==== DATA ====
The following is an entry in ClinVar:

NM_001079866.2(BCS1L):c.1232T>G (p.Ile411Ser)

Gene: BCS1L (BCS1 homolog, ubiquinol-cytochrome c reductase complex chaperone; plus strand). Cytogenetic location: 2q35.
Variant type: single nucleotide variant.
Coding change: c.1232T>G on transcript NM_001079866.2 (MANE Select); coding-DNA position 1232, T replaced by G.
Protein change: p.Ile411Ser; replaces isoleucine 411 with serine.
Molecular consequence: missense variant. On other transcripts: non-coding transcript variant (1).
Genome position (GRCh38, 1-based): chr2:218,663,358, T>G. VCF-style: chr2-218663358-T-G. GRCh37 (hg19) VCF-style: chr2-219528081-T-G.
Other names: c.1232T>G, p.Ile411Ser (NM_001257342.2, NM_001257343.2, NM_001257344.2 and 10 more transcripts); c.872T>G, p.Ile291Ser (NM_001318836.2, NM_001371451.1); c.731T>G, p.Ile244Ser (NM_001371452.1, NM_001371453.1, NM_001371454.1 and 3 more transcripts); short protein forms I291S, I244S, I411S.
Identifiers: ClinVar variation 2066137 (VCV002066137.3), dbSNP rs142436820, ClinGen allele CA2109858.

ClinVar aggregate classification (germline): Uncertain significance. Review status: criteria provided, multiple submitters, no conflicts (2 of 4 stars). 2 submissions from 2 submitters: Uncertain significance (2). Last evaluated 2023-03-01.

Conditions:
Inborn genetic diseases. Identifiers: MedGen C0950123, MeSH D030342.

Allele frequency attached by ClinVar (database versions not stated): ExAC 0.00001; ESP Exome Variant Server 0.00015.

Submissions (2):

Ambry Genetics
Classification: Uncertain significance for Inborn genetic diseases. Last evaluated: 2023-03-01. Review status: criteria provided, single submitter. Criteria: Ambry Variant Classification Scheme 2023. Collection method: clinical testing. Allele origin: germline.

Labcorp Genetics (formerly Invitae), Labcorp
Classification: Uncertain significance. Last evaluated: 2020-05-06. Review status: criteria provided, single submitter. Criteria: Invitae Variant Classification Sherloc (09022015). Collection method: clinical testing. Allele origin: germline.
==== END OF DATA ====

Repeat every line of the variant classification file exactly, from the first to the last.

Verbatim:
The following is an entry in ClinVar:

NM_001079866.2(BCS1L):c.1232T>G (p.Ile411Ser)

Gene: BCS1L (BCS1 homolog, ubiquinol-cytochrome c reductase complex chaperone; plus strand). Cytogenetic location: 2q35.
Variant type: single nucleotide variant.
Coding change: c.1232T>G on transcript NM_001079866.2 (MANE Select); coding-DNA position 1232, T replaced by G.
Protein change: p.Ile411Ser; replaces isoleucine 411 with serine.
Molecular consequence: missense variant. On other transcripts: non-coding transcript variant (1).
Genome position (GRCh38, 1-based): chr2:218,663,358, T>G. VCF-style: chr2-218663358-T-G. GRCh37 (hg19) VCF-style: chr2-219528081-T-G.
Other names: c.1232T>G, p.Ile411Ser (NM_001257342.2, NM_001257343.2, NM_001257344.2 and 10 more transcripts); c.872T>G, p.Ile291Ser (NM_001318836.2, NM_001371451.1); c.731T>G, p.Ile244Ser (NM_001371452.1, NM_001371453.1, NM_001371454.1 and 3 more transcripts); short protein forms I291S, I244S, I411S.
Identifiers: ClinVar variation 2066137 (VCV002066137.3), dbSNP rs142436820, ClinGen allele CA2109858.

ClinVar aggregate classification (germline): Uncertain significance. Review status: criteria provided, multiple submitters, no conflicts (2 of 4 stars). 2 submissions from 2 submitters: Uncertain significance (2). Last evaluated 2023-03-01.

Conditions:
Inborn genetic diseases. Identifiers: MedGen C0950123, MeSH D030342.

Allele frequency attached by ClinVar (database versions not stated): ExAC 0.00001; ESP Exome Variant Server 0.00015.

Submissions (2):

Ambry Genetics
Classification: Uncertain significance for Inborn genetic diseases. Last evaluated: 2023-03-01. Review status: criteria provided, single submitter. Criteria: Ambry Variant Classification Scheme 2023. Collection method: clinical testing. Allele origin: germline.

Labcorp Genetics (formerly Invitae), Labcorp
Classification: Uncertain significance. Last evaluated: 2020-05-06. Review status: criteria provided, single submitter. Criteria: Invitae Variant Classification Sherloc (09022015). Collection method: clinical testing. Allele origin: germline.